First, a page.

In the nineteenth century the bourgeoisie emerged as the ruling class, both economically and politically, thanks to the diffusion of liberal governments. In opposition to the masses of workers and peasants, the bourgeoisie quickly realized to be the decisive force of the transformations that were taking place in society. Aside the arose of the working class, which in the early years of the industrial society represented only a small minority but that gradually became more and more numerous, it was possible to identify the so called middle class, not very relevant in the early nineteenth century but which gradually took on more and more importance. Composed of officials, clerks, merchants, small business owners and professionals, the middle class did not identify itself neither with the Bourgeoisie nor with the working class, of which indeed refused the lifestyle and values. Within the middle class the very strong individualistic spirit, typical of the bourgeoisie, was absent; they showed instead a sense of class solidarity, the spirit characterizing the labor movement.

Social consequences

The social consequences of the Industrial Revolution were initially negative. The cities had greatly enlarged themself without taking into account the needs of the growing population. Growing number of people were sleeping dingy dormitory, with no running water or sewer, where people (children, women and men) were there only in the evening just to sleep. In fact, the shifts in the factory were the same for all and were on average of fifteen hours a day. The worker entered the factory in the morning and came out destroyed in the evening and often lunch and dinner took place at the factory (the worker didn't have time to go home during the day).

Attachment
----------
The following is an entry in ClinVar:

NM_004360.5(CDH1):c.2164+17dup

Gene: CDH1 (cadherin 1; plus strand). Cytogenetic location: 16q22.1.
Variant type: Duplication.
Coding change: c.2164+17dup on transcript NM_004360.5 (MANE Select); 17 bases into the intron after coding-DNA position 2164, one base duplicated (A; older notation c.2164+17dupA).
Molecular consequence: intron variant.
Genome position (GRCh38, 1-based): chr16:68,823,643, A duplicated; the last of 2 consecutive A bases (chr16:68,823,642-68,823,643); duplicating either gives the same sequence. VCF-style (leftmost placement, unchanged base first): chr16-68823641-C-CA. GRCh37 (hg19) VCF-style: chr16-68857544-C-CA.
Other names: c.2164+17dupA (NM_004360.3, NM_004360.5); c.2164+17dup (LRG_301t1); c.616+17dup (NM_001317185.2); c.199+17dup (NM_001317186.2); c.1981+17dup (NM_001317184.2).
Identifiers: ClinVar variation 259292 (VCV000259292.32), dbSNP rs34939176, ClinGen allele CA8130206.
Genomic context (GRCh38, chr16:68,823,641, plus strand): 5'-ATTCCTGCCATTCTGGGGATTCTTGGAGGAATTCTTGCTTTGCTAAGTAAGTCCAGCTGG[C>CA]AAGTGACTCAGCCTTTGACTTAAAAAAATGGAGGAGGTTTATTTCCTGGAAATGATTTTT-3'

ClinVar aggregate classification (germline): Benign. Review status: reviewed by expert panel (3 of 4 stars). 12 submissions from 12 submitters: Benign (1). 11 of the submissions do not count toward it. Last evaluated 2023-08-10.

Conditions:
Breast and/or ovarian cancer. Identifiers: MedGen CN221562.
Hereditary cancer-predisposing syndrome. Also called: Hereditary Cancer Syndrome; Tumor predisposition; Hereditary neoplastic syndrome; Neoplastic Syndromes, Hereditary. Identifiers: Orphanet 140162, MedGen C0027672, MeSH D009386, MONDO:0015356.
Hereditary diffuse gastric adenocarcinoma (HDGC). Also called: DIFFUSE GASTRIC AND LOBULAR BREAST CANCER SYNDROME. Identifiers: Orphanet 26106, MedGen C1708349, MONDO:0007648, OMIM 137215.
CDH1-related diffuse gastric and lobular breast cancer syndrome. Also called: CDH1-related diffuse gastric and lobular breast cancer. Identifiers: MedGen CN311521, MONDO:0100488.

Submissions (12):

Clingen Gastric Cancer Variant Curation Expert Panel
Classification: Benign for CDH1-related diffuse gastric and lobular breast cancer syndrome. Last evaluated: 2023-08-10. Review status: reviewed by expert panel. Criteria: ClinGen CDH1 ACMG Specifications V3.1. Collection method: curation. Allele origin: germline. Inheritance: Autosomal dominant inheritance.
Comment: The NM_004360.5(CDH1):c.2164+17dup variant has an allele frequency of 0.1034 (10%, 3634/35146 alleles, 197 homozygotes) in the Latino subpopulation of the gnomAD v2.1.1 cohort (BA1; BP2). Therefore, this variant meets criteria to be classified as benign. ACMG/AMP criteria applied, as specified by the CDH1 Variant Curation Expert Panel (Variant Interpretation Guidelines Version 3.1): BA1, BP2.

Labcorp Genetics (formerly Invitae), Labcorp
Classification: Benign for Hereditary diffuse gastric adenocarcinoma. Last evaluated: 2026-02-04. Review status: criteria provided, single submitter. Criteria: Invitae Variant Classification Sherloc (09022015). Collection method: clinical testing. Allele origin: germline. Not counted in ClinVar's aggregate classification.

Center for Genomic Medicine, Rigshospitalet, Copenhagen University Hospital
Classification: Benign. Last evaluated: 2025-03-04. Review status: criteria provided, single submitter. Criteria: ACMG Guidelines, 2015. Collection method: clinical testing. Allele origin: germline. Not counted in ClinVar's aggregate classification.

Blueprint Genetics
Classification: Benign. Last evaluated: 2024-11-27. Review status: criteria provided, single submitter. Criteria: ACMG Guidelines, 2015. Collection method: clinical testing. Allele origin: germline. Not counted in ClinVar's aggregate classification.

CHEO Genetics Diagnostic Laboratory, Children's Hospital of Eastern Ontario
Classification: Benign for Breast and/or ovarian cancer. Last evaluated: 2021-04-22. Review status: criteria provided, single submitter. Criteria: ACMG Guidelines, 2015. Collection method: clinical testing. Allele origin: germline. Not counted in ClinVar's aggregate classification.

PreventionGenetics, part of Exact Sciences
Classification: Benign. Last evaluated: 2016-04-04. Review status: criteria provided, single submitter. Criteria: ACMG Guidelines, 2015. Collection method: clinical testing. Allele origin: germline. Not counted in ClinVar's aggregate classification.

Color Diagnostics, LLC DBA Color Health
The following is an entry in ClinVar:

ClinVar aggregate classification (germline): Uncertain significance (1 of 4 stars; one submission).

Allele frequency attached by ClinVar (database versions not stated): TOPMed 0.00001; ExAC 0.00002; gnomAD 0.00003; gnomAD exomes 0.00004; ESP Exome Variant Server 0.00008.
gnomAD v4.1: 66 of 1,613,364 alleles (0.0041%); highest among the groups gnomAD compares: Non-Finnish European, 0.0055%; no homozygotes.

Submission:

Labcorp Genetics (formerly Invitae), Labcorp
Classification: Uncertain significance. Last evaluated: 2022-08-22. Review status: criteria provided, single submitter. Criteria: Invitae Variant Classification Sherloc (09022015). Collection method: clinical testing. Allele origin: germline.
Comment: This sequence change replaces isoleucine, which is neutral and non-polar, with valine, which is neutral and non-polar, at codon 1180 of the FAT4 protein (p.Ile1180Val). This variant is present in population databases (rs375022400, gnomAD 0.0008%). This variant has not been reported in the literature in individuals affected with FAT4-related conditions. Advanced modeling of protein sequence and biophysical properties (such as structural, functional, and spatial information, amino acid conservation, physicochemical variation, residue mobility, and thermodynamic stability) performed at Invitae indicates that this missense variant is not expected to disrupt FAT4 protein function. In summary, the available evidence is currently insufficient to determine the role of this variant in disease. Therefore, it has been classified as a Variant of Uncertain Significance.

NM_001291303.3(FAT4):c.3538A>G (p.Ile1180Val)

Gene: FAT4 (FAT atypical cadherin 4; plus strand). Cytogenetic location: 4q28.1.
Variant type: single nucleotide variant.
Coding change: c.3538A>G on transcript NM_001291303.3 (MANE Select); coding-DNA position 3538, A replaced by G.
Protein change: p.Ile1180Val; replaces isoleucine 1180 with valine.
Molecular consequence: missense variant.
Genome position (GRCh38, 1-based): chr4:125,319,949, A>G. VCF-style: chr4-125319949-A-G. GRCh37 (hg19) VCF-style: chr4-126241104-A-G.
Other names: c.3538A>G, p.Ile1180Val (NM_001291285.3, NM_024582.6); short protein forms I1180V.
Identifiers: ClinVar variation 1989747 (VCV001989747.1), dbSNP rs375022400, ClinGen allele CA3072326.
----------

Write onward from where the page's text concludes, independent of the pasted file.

The change of the transition determined by the rise of the factory assumed a more profound change in the structure of society. Artisans and dispossessed peasants, who had lost the opportunity to continue independently their activities, built the mass in which they were recruited workers in the new factories. The formation of a class of industrial capitalists corresponded therefore to the development of a new class of wage-laborers who had no other instrument that their arms and their children (the proletariat).

The replacement of muscle strength with steam, it made possible a wide use of women and children, which offered the advantage of being paid much less than adults.

Increasing consumer goods and food products, the advent of capitalism in agriculture and industry, made it possible for an intense demographic increase. The large concentrations of urban population became more frequent and took on dimensions never known.

The masses of workers found new employment opportunities, but the conditions in which they were forced to live is one of the saddest chapters in human history.